Oral health disparities in South Asia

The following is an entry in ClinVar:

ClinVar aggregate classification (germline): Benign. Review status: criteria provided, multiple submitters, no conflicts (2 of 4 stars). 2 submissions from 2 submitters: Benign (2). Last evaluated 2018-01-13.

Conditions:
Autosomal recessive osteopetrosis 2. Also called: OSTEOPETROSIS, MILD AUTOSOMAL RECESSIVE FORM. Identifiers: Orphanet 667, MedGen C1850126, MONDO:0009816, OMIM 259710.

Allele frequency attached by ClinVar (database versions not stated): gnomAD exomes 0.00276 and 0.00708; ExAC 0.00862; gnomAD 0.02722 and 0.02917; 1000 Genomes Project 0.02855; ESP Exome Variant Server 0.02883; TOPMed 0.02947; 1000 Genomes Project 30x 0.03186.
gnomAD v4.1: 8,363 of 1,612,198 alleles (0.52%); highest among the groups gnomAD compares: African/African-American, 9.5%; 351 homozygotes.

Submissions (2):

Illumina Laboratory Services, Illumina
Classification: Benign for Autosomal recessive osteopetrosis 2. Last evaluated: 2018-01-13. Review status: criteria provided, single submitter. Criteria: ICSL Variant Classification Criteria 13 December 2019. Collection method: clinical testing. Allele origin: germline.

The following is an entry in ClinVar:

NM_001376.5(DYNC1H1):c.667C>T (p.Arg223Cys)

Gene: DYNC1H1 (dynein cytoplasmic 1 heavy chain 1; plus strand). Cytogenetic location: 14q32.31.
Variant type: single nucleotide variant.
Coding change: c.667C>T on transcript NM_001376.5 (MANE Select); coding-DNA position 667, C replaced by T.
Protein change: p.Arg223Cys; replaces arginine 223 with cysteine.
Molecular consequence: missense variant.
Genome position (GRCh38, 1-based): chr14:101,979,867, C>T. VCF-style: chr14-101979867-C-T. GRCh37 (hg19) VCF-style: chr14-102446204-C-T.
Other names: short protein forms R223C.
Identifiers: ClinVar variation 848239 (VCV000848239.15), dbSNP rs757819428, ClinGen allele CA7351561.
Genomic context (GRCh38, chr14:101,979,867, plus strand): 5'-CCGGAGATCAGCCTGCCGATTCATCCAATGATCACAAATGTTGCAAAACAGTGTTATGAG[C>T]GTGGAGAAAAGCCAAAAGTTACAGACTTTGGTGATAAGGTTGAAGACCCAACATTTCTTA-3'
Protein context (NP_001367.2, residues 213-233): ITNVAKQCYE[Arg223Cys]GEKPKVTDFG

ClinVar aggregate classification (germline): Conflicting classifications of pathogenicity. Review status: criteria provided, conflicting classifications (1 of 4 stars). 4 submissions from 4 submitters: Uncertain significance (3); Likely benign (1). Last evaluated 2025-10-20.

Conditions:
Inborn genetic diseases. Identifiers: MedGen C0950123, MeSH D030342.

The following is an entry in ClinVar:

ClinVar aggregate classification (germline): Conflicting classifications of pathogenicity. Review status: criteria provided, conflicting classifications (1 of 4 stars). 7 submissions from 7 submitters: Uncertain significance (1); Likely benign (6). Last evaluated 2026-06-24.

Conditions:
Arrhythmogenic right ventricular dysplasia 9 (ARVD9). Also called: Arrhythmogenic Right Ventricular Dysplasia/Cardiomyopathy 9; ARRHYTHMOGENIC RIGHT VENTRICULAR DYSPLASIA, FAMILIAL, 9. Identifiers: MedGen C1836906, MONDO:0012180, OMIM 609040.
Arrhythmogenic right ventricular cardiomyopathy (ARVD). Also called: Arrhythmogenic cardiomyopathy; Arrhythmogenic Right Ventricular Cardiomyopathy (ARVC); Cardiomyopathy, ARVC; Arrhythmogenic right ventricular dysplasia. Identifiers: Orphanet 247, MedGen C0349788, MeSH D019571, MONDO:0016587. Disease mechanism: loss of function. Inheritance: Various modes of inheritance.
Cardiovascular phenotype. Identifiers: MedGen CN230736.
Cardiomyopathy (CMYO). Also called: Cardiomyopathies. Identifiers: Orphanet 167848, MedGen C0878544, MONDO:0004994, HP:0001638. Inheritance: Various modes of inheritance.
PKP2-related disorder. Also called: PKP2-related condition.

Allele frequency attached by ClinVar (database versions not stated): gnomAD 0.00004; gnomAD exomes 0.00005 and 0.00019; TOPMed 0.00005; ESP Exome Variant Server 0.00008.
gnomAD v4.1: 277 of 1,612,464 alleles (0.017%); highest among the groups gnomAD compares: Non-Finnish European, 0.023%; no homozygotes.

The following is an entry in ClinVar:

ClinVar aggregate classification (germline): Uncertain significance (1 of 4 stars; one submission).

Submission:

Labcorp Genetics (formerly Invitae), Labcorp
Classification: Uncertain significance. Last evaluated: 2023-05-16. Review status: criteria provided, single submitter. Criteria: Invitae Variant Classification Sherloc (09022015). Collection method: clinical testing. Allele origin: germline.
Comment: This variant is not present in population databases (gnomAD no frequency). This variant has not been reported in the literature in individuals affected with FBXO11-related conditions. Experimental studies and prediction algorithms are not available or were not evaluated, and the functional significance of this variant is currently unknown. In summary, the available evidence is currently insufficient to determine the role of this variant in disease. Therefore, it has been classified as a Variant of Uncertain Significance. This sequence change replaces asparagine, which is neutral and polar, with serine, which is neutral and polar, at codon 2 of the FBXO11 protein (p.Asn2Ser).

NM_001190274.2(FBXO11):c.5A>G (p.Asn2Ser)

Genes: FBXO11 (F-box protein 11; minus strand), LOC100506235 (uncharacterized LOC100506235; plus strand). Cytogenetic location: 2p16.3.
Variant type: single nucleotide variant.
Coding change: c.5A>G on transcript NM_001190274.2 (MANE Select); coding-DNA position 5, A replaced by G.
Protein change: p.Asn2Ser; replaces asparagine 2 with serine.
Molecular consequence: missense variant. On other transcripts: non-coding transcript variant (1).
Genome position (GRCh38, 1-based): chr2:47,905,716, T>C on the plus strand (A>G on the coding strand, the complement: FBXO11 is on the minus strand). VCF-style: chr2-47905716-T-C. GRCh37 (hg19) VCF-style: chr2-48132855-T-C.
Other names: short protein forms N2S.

Reduction of oral health disparities is a worldwide goal because oral health has been shown to mimic individual and community health overall. At the end of the twentieth century, oral health made remarkable achievements; however, problems still remain in many communities around the world, especially within third world countries, such as those in South Asia. Member countries of the South-East Asia region of the World Health Organization (WHO) have stated that dental caries, tooth loss, periodontal disease, and oral cancer are some of the contending public health issues in their countries and action must be taken to reduce their numbers (WHO, 2008). The goals of this study are to determine what cultural aspects of the South Asian population aid in the increase of poor dental care in these communities. Our overall goal is to provide recommendations for a new oral health promotion program in South Asia that has been determined by understanding what cultural aspects are important in creating a successful dental care community program. As seen by the various studies, smokeless tobacco is a cultural norm in South Asia and is affecting the quality of life for many of the people there. Tobacco use is common but smokeless tobacco is becoming more prevalent in these countries. It is clear that with such statistics there is a need for governmental public programs to educate the population on the importance of proper oral care. This study analyzed the current literature to determine (i) what were the cultural aspects of South Asia that are detrimental to oral health, (ii) what is the oral health status of the individual countries found in South Asia, and lastly (iii) what aspects are necessary in creating an effective oral health program. The goal of this study is to determine what cultural aspects of the South Asian population contribute to poor dental care in these communities and to provide recommendations for a new oral health promotion program in South Asia that is strengthened by understanding what cultural aspects are important in creating a successful dental care community program. The conclusions presented here suggest an oral policy framework for the initiation of discussions aimed at designing and implementing an oral health program in their South-Asian country. Additionally, we suggest future directions once the guidelines are met. Overall, proper oral health should be enjoyed by all and this study aims to the aid the South Asian region’s governments towards moving forward in meeting those goals.